Forecasting snow avalanche days from meteorological data using classification trees, Grasdalen, Western Norway.
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- NGI articles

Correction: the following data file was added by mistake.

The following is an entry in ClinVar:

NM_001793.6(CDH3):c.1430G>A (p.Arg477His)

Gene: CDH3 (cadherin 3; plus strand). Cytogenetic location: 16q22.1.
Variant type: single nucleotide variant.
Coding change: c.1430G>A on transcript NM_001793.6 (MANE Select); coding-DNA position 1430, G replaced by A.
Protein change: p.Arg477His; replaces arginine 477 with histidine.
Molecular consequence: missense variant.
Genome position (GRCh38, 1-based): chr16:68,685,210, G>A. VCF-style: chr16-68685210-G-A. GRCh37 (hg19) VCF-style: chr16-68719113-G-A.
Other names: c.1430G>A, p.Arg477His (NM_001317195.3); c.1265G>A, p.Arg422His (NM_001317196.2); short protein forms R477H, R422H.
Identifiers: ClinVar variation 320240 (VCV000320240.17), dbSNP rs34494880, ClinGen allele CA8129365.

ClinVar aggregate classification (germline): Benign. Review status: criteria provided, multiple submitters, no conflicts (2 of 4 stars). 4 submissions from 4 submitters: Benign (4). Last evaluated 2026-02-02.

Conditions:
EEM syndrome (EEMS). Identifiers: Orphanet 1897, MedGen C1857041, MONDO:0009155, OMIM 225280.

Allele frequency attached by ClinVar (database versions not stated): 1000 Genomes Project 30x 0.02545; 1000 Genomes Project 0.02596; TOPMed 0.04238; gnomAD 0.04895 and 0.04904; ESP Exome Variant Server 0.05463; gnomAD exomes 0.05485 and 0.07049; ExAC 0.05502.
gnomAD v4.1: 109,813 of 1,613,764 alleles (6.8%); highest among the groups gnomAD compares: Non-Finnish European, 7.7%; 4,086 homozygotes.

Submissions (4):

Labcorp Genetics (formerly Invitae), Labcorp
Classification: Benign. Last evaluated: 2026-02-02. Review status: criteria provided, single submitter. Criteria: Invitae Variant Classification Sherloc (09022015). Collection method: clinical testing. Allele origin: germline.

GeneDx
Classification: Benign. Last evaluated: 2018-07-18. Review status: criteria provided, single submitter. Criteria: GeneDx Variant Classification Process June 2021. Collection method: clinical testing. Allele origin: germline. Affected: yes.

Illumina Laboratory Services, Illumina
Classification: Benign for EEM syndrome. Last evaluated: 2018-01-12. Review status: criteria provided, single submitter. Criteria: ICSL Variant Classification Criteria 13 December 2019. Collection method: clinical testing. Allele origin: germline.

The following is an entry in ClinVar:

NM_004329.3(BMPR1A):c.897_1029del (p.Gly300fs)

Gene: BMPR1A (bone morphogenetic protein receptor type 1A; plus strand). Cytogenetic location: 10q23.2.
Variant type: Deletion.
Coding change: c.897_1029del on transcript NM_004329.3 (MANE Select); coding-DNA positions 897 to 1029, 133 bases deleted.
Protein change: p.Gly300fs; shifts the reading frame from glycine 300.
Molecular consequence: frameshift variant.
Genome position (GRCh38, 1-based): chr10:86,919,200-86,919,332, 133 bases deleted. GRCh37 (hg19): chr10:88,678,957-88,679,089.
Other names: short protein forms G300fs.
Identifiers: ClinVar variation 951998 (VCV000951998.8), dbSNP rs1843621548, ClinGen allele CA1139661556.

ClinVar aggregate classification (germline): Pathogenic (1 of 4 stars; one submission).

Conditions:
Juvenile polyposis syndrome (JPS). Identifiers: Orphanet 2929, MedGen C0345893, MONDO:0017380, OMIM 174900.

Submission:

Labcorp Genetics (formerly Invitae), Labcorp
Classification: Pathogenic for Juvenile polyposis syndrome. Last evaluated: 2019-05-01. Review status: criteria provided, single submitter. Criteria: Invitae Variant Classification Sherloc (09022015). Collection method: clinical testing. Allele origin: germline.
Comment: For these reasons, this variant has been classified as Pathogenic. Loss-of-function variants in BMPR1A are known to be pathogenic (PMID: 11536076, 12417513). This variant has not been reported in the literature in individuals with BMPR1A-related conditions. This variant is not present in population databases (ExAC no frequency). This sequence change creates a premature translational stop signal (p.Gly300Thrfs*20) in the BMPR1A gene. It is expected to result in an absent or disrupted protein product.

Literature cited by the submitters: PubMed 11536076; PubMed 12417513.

Avalanches pose one of the most serious problems to infrastructure and people in the mountains in Norway. Processes leading to avalanche release are deterministic but the time and place of avalanche release is notoriously difficult to predict. Statistical approaches using meteorological parameters to predict the probability of natural avalanche release provide an alternative to deterministic prediction. We used classification trees to predict days with and without avalanches in the valley of Grasdalen in Western Norway based on meteorological parameters. A database with avalanche observations from almost 30 years was spatially and temporally coupled to grids of wind, precipitation and temperature. The grids were used because they provided more temporally consistent datasets than measurements from a local weather station. Avalanches were observed on 254 days and the same number of non-avalanche days was randomly selected. The optimal classification trees gave misclassification rates of 15% for all avalanche days, 18% for days with dry avalanches and 13% for days with wet avalanches. The most important meteorological parameters for the classification were the five-, one- and three-day sum of precipitation. Then followed wind speed, either measured as the maximum or mean over five days, three days or one day. Finally, daily temperature was important for the classification both alone and through a degree day parameter. Based on realistic scenarios for precipitation and temperature, our results imply that avalanche frequency will increase in the future. Further studies are needed to quantify this increase.